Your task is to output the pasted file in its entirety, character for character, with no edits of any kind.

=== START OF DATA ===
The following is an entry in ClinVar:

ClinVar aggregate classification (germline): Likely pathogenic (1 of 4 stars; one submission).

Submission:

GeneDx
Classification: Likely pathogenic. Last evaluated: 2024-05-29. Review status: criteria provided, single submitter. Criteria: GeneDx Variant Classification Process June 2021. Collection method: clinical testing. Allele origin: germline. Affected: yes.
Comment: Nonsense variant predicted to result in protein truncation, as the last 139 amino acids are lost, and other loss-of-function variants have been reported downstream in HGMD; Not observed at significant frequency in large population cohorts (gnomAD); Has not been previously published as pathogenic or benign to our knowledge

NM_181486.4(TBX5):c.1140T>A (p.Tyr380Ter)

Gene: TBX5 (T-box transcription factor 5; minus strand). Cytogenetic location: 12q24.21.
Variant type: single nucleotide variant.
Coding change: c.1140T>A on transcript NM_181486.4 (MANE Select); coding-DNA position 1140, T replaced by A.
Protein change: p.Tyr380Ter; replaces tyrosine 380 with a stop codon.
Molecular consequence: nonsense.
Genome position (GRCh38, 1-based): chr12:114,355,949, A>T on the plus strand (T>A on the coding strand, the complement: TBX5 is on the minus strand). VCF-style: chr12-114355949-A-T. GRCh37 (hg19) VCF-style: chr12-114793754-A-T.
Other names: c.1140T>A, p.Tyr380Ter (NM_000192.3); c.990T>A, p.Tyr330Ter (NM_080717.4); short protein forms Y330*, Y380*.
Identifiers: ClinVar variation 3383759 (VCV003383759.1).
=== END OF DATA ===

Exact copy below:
The following is an entry in ClinVar:

ClinVar aggregate classification (germline): Likely pathogenic (1 of 4 stars; one submission).

Submission:

GeneDx
Classification: Likely pathogenic. Last evaluated: 2024-05-29. Review status: criteria provided, single submitter. Criteria: GeneDx Variant Classification Process June 2021. Collection method: clinical testing. Allele origin: germline. Affected: yes.
Comment: Nonsense variant predicted to result in protein truncation, as the last 139 amino acids are lost, and other loss-of-function variants have been reported downstream in HGMD; Not observed at significant frequency in large population cohorts (gnomAD); Has not been previously published as pathogenic or benign to our knowledge

NM_181486.4(TBX5):c.1140T>A (p.Tyr380Ter)

Gene: TBX5 (T-box transcription factor 5; minus strand). Cytogenetic location: 12q24.21.
Variant type: single nucleotide variant.
Coding change: c.1140T>A on transcript NM_181486.4 (MANE Select); coding-DNA position 1140, T replaced by A.
Protein change: p.Tyr380Ter; replaces tyrosine 380 with a stop codon.
Molecular consequence: nonsense.
Genome position (GRCh38, 1-based): chr12:114,355,949, A>T on the plus strand (T>A on the coding strand, the complement: TBX5 is on the minus strand). VCF-style: chr12-114355949-A-T. GRCh37 (hg19) VCF-style: chr12-114793754-A-T.
Other names: c.1140T>A, p.Tyr380Ter (NM_000192.3); c.990T>A, p.Tyr330Ter (NM_080717.4); short protein forms Y330*, Y380*.
Identifiers: ClinVar variation 3383759 (VCV003383759.1).